Government is ducking social care crisis - The Yorkshire Post says
The Government’s continuing inaction on the country’s social care funding crisis – and its repeated delays to the publication of a strategy intended to tackle the issue – has caused consternation for those working in the sector and the families that have direct experience of the current problems besetting the system.
Recent reports have suggested the Social Care Green Paper, which was first promised in the March 2017 Budget, has been delayed until the autumn because of arguments at the highest level of Government over controversial proposals such as paying into a US insurance-style scheme to receive a higher standard of care.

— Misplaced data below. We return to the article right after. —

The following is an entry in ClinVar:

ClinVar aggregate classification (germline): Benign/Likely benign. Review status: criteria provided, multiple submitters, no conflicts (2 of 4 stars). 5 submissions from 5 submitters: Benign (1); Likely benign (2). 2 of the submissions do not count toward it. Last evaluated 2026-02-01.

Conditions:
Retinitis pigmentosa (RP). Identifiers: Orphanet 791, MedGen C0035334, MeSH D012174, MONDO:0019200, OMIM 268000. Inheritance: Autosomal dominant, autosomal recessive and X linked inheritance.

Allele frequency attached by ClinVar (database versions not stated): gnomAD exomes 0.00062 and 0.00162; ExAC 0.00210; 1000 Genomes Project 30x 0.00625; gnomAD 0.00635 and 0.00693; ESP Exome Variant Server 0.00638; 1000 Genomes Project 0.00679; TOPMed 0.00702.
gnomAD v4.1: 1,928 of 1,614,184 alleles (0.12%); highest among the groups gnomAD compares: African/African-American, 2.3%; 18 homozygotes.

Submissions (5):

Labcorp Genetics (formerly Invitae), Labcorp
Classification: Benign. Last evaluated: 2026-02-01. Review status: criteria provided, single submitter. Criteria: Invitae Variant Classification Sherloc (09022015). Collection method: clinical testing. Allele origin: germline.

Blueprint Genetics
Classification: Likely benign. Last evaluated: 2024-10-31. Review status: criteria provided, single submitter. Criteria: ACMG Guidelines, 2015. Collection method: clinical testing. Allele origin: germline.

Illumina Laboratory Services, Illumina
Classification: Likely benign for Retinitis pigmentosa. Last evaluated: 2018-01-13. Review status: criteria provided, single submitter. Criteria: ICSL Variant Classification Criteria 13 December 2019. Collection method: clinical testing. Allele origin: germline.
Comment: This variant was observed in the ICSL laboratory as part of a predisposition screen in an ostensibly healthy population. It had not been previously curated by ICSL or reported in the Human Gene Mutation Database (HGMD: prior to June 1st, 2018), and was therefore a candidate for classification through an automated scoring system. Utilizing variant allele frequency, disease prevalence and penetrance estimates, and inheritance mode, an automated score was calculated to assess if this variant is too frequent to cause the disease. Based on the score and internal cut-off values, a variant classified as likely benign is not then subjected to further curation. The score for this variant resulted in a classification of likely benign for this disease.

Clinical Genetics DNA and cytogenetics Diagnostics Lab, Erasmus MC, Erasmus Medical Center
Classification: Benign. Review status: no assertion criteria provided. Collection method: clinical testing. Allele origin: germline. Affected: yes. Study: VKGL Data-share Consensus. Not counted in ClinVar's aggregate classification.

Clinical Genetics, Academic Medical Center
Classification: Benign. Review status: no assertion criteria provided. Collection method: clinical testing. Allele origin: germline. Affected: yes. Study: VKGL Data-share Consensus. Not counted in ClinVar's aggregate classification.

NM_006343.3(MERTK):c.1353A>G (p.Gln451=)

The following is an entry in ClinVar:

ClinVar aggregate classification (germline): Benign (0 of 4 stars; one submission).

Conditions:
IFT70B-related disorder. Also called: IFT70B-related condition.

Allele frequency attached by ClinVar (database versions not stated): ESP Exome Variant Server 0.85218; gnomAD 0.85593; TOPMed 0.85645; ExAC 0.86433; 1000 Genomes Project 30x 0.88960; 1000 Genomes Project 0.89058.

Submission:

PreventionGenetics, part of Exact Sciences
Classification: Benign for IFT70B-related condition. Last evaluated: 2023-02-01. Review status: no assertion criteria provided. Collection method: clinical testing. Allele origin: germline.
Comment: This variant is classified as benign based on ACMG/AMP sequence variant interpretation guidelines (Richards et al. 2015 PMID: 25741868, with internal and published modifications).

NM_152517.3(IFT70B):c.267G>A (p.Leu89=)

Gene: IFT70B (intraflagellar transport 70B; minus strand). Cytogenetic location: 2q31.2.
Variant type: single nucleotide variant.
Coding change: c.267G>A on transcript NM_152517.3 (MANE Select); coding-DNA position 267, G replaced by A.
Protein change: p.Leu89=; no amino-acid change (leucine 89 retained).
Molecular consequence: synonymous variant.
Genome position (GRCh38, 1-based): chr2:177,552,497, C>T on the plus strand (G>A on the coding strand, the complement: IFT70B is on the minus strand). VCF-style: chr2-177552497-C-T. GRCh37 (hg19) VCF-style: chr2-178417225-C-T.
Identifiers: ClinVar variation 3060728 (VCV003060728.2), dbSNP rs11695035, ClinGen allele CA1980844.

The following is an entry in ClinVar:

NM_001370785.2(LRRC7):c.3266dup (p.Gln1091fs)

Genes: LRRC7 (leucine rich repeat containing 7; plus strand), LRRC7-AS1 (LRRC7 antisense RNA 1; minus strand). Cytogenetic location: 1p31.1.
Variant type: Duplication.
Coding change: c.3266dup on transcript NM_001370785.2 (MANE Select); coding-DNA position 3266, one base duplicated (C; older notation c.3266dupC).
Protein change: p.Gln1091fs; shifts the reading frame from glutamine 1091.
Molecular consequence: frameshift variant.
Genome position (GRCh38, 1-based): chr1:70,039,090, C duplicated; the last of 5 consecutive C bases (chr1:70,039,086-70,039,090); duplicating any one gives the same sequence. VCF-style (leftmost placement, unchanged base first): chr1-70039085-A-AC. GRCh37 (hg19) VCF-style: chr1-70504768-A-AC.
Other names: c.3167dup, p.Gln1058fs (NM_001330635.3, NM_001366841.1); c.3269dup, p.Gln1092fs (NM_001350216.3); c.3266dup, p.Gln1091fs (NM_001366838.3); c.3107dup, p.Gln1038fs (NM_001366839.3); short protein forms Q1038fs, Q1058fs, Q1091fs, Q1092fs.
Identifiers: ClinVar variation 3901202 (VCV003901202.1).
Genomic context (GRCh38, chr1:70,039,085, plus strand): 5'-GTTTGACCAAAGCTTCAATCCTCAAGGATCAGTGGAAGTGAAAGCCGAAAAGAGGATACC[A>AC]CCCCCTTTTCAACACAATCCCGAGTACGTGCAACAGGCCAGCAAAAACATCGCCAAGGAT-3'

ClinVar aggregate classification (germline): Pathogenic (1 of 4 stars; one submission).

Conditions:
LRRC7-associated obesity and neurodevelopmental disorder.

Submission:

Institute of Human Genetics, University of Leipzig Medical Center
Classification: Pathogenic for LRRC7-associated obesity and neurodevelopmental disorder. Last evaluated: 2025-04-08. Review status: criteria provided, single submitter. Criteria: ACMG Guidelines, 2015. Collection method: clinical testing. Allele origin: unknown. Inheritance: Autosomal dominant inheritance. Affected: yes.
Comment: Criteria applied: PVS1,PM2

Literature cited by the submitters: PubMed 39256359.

Because of this policy vacuum, it is no surprise to see others putting forward some radical suggestions of their own. Left-leaning think-tank the Institute for Public Policy Research is suggesting free social care to over-65s, which it claims could save the NHS £4.5 billion a year by enabling more elderly people to get care in the community. The think-tank rightly highlights the current unfairness of a health system which expects those who develop dementia to run up potentially ruinous costs in paying for their own care, in contrast to the free treatment rightly provided to those with cancer.
However, the move would involve doubling spending on adult social care on over-65s from £17 billion annually to £36 billion in 2030 – something the IPPR says could be funded by increasing income tax by two per cent. There are ultimately no painless solutions to the situation available – but the Government must stop dragging its heels and start making vital decisions.